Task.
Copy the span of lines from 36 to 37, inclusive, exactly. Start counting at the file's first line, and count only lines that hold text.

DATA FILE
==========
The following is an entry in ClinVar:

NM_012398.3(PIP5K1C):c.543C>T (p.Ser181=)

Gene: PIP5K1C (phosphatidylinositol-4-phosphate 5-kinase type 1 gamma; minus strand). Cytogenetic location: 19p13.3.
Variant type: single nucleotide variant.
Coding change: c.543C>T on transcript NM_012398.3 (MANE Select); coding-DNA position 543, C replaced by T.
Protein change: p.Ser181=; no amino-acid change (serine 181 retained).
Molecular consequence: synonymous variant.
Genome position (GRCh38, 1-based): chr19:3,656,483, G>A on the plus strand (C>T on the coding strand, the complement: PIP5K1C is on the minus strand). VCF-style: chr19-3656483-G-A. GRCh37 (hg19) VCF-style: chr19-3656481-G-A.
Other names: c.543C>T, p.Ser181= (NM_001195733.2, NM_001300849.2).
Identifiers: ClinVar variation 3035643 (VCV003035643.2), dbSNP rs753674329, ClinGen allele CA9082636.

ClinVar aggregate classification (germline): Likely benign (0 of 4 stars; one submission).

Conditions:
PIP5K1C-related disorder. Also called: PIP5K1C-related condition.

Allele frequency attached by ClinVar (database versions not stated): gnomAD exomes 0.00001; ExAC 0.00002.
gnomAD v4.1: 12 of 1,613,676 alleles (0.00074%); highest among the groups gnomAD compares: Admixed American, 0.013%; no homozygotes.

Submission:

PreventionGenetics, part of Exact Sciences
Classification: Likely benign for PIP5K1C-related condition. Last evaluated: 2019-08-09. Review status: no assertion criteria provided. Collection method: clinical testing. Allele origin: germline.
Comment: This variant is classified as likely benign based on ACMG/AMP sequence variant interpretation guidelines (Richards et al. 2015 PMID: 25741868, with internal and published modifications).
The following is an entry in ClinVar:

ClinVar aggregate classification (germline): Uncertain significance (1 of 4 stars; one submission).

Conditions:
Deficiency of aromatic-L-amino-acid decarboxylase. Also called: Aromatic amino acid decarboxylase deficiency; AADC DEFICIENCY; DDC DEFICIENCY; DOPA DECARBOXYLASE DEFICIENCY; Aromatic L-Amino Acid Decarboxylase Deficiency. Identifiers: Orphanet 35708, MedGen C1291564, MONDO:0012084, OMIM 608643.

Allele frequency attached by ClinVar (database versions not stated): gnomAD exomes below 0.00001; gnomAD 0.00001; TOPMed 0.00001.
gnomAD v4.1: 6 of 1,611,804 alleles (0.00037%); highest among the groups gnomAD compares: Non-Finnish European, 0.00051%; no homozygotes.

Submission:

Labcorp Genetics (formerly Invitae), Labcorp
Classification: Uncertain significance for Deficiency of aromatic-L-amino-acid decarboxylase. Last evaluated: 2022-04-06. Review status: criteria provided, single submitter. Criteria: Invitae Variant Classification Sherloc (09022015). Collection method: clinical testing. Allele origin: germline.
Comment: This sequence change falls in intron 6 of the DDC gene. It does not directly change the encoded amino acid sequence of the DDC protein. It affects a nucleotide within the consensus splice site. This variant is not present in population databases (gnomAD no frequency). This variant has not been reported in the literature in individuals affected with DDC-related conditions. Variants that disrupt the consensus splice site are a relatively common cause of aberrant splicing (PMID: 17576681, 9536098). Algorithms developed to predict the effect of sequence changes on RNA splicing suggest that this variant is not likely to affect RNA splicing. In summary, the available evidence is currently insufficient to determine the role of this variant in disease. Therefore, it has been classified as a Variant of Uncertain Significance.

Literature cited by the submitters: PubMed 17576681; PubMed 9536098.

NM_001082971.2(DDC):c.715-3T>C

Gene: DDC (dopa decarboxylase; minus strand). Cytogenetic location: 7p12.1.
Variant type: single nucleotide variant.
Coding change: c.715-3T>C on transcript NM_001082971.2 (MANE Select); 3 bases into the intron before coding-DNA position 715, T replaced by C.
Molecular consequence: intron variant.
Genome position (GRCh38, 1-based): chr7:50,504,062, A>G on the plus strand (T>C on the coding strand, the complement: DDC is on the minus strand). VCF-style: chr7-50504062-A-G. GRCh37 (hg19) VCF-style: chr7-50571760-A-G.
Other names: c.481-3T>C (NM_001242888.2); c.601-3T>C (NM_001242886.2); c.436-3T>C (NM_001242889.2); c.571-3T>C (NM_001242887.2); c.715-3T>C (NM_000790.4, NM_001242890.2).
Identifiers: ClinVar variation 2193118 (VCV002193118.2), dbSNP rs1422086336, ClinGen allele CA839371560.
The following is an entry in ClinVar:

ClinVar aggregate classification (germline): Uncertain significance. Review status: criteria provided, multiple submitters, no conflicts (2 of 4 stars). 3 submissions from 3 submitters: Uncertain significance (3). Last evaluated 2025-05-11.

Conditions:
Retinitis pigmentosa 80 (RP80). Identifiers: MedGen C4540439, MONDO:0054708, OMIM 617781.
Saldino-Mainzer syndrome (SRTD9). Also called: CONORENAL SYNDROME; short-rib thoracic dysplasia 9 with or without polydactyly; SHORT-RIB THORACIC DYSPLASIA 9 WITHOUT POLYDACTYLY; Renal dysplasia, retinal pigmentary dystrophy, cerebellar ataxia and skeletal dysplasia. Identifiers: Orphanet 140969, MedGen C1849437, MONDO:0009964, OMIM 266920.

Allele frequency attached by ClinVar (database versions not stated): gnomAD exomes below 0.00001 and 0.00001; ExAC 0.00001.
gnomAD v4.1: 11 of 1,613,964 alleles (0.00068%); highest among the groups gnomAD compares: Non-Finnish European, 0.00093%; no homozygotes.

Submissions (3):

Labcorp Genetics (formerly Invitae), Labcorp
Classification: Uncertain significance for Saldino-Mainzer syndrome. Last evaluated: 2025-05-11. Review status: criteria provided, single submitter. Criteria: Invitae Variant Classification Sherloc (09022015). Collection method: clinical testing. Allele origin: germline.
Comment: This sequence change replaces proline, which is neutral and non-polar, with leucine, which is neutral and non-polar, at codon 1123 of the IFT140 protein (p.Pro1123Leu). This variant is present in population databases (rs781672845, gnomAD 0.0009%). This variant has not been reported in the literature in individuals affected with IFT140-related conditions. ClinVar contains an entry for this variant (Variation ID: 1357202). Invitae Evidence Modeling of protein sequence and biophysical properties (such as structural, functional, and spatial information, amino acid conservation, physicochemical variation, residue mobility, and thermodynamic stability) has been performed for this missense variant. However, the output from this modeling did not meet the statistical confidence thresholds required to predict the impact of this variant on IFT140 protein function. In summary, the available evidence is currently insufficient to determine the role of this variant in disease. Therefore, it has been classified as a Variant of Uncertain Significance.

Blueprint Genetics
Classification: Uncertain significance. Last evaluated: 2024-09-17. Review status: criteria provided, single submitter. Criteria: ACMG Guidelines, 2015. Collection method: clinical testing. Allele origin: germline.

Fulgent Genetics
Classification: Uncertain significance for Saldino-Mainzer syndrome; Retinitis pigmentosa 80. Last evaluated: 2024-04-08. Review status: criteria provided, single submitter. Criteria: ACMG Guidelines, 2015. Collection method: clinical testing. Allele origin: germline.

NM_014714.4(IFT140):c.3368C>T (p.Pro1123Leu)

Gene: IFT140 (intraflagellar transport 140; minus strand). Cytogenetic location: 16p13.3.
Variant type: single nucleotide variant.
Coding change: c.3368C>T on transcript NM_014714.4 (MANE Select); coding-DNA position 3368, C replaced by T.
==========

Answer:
Genome position (GRCh38, 1-based): chr7:50,504,062, A>G on the plus strand (T>C on the coding strand, the complement: DDC is on the minus strand). VCF-style: chr7-50504062-A-G. GRCh37 (hg19) VCF-style: chr7-50571760-A-G.
Other names: c.481-3T>C (NM_001242888.2); c.601-3T>C (NM_001242886.2); c.436-3T>C (NM_001242889.2); c.571-3T>C (NM_001242887.2); c.715-3T>C (NM_000790.4, NM_001242890.2).